Sometimes, the sadness creeps in like a cobweb gradually being built in a dark corner. It is not noticeable until the lighting is just right, and then it can be swept away with a broom. Other times, the sadness is like walking into a giant spiderweb that was spun overnight. Suddenly, the web is enveloping, harder to clean off because it is intricate and sticky.
For years, I had been sweeping away those cobwebs. The previous three years had been especially challenging due to Hannah’s illness. Then, when Jess had her prized possession and lifeline pried away from her by her new teacher, a switch flipped. I had every reason to be infuriated. (Routines, Prized Possessions, and Violations)
I did get mad, but even more so, I got deeply sad.
Not a mournful sadness but a defeated and flat kind of sadness. The overnight sticky spiderweb kind of sadness. A helpless feeling from the cycle of trying to make things work, followed by continued failures. All of the time and effort put into making this latest transition a smooth and happy one had been a complete and utter waste.
Massive disappointment would only begin to describe how I felt. The school had been given every piece of information and resource they needed to create a successful plan. (Surviving The Waiting List) How could they miss how emphatically we said for this to work she HAD to be with the right teacher and get off to a good start? How had they not understood the dire importance of communicating with the teacher she was placed with?
I am ‘just’ a parent and this would not be the first time my input was dismissed. However, this time had not been ‘just’ a parent. There was also a professional with 40 years experience, who had taught Jess for four years, outlining the necessary ingredients for classroom success. Why was that dismissed?
Jessica’s uniqueness was completely underestimated once again. Could it be as simple as showing people a picture to demonstrate the origin of Jessica’s cortical vision loss and autism? Maybe all these years I should have carried a wallet size picture of the CT Scan of her brain so I could emphasize, “See that empty area there? Where that section of her brain is MISSING?” (Blind Forevermore)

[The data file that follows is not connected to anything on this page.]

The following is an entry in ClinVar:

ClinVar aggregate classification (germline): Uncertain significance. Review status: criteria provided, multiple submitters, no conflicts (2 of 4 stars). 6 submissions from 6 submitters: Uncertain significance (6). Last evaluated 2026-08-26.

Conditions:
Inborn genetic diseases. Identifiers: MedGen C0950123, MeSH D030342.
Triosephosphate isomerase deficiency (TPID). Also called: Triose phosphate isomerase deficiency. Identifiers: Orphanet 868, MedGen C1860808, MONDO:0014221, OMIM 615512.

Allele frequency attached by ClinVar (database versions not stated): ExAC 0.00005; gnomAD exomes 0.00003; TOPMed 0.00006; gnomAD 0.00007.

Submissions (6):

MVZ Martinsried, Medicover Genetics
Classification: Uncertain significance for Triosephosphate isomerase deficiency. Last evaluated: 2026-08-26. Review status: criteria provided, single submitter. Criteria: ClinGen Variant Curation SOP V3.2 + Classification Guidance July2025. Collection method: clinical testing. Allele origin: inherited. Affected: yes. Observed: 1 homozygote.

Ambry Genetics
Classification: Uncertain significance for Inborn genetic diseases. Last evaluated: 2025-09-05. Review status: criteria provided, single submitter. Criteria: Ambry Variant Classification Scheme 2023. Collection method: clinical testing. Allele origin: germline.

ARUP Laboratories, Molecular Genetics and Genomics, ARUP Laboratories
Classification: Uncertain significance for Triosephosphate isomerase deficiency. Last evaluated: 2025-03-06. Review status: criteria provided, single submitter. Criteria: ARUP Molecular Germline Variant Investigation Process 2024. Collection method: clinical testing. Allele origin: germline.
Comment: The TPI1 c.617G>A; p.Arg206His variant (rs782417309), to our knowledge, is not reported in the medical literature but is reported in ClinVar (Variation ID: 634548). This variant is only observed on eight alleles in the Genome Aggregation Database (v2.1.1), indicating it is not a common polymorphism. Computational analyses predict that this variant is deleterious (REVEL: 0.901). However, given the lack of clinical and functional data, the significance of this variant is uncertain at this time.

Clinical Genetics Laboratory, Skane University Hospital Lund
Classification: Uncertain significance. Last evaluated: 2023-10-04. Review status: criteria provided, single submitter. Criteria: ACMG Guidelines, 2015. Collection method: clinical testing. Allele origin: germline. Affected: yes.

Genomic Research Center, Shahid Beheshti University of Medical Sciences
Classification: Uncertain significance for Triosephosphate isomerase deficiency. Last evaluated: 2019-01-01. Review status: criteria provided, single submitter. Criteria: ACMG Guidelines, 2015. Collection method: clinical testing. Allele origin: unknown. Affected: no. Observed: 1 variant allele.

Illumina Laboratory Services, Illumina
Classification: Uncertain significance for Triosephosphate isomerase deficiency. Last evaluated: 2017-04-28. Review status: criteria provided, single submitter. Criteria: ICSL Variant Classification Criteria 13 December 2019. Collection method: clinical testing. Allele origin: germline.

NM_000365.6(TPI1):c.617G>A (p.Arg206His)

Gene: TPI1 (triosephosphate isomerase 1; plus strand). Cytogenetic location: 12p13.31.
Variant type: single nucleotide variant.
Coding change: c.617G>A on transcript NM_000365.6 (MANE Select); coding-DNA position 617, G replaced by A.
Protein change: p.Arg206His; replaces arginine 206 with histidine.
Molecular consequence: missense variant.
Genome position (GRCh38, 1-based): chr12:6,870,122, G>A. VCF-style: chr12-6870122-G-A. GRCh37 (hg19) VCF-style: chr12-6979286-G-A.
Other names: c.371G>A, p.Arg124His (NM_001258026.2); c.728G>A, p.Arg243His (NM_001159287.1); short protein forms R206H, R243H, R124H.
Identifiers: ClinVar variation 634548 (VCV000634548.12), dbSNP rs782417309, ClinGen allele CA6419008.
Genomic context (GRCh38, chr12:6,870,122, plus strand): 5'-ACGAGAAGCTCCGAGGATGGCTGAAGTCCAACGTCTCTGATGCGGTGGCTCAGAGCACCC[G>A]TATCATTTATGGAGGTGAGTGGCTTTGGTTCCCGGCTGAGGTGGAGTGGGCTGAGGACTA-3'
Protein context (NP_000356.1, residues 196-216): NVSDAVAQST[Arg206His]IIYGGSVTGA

That is why she is blind.
That is probably why she is autistic.
Yet, here she is, walking, talking, curious, interacting, and intensely perceptive.
All of that combined is what makes her unique.
During planning the staff had been nice, kind, and caring. Every step of the way until after Jessica’s second day of school, when I contacted them with questions or concerns, there were sincere responses including apologies and assurances that they were going to make it work. (A New Beginning – Again)
However, it seemed to have stopped there. There was no follow-through. No transition from making a plan to putting the plan into action. None of their teachers were involved in the planning. It was like they were two entirely different entities
It is necessary to pull that spiderweb off and boldly move forward without fear of running into another.
It was not time to give up trying. There was no time nor energy to be wasted on being mad about the phone incident. The quest for solutions was bigger than one person. As the head of household and a one income family, I had to work. For me to continue my nursing career, I needed a long-term solution and had to strategize with the school. Finding success was the only solution still available. The school staff assured me they were committed to finding the right fit for Jessica.
The traumatic morning of the phone incident was a Friday. That afternoon, Jess visited a classroom with a veteran teacher who felt like Jess would fit into her class. That evening, I spoke at length with the director, and we discussed many things. His heart was in the right place. He was sincerely trying. We made a plan for Jess to start in the new classroom the following Monday.
But there was a problem. A gigantic dilemma. HUGE dilemma.
By that time, Jessica was extra fragile and insecure. Not only was she transitioning back into a structured program after being out of high school for 5 years, but the first week could not have gone any worse. The second week was going to be like starting over again. She would be facing a new class, new teacher, new helpers and new peers. A whole new group of people who would have to get used to Jess.
On top of all of that, I would be 100% disrupting her routine by being gone. As part of my new job, I was scheduled to be out-of-town for mandatory 3-day training from Sunday evening until Wednesday night. Not only gone, but I would be out of reach all day for three days. Big deal? YES!!
I am her rock, understanding her like no other.
I am her security, able to calm and soothe her like no other.
I am her interpreter.
At 27, still her Mommy.
What about my work? Could I explain it? Could I ask for an exception? They had known me for only four months. Would there be ANY way that I could covey to them the extremely unfortunate timing of the combination of my job change, Jessica getting her waiver, the school dragging their feet until the timing of her start coincided with my needing to travel, and then the extreme trauma of week one? Could they understand this was an event we had been waiting on for two years?
Would there by ANY way they could grasp the long-term importance of making this transition successful for Jess and work with me on an alternative plan?